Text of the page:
The association between hyperinsulinemia and hypertension has attracted much attention in recent years. The aim of the study was to examine the extent to which hyperinsulinemia is associated with hypertension in the elderly Chinese and whether interventional therapy can improve hyperinsulinemia. This study included 144 institutionalized, healthy, nondiabetic elderly Chinese subjects were examined. Their ages ranged from 65 to 83 years, with a mean of 74 years. There were 72 men and 72 women. Forty-eight subjects were normotensive, and 96 were hypertensive; average body mass index (BMI) was 23. The hypertensive subjects could be divided into two groups: (A) untreated hypertensive (n = 48) and (B) treated hypertensive (n = 48). Fasting venous blood samples from every subject were collected with background data such as age, gender, and BMI. Fasting, 1-h, and 2-h insulin level were all measured after a 75-g oral glucose load. Plasma insulin levels (fasting, 1-h, 2-h) were significantly higher in the untreated hypertensive group. For the treated hypertensive group, plasma insulin levels were higher than normotensive group, but did not reach statistical significance and the insulin levels were lower than the untreated hypertensive group. Age, BMI, waist/hip ratio, and levels of fasting glucose, triglyceride, and cholesterol were not significantly different between normotensive and hypertensive subjects. This study indicates that hyperinsulinemia - independent of hyperglycemia, hypercholesterolemia, and obesity - is associated with hypertension in these nondiabetic, healthy Chinese elderly. Lifestyle modification probably accounts for lower levels of fasting and postabsorptive insulin levels in the treated hypertensive subjects.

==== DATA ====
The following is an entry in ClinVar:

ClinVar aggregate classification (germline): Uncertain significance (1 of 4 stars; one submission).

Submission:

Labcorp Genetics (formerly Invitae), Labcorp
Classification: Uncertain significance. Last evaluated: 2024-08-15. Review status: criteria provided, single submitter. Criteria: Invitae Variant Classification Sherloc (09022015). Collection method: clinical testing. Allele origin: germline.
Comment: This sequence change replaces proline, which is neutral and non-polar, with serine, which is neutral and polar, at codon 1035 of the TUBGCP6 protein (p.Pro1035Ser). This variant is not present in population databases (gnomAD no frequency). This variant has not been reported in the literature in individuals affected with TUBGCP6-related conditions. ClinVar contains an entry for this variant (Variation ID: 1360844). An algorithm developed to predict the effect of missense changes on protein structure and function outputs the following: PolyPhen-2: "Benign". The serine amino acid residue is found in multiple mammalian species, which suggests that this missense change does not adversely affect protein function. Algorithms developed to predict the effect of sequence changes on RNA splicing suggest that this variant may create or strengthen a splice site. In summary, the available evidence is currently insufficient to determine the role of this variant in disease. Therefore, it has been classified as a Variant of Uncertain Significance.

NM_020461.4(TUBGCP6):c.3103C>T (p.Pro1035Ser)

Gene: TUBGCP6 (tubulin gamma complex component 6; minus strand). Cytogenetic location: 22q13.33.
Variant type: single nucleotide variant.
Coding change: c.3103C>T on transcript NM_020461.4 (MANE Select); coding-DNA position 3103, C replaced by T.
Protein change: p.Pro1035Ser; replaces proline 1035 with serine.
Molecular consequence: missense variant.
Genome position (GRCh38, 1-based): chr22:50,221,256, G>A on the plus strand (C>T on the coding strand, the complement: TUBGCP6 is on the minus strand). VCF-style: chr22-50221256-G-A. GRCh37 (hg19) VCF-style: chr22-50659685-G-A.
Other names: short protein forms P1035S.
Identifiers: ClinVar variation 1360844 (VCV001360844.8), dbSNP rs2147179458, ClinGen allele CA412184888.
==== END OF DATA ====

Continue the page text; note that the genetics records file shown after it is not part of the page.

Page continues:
|Number of pages||5|
|Journal||Cardiovascular Risk Factors|
|Publication status||Published - 1996|
ASJC Scopus subject areas
- Cardiology and Cardiovascular Medicine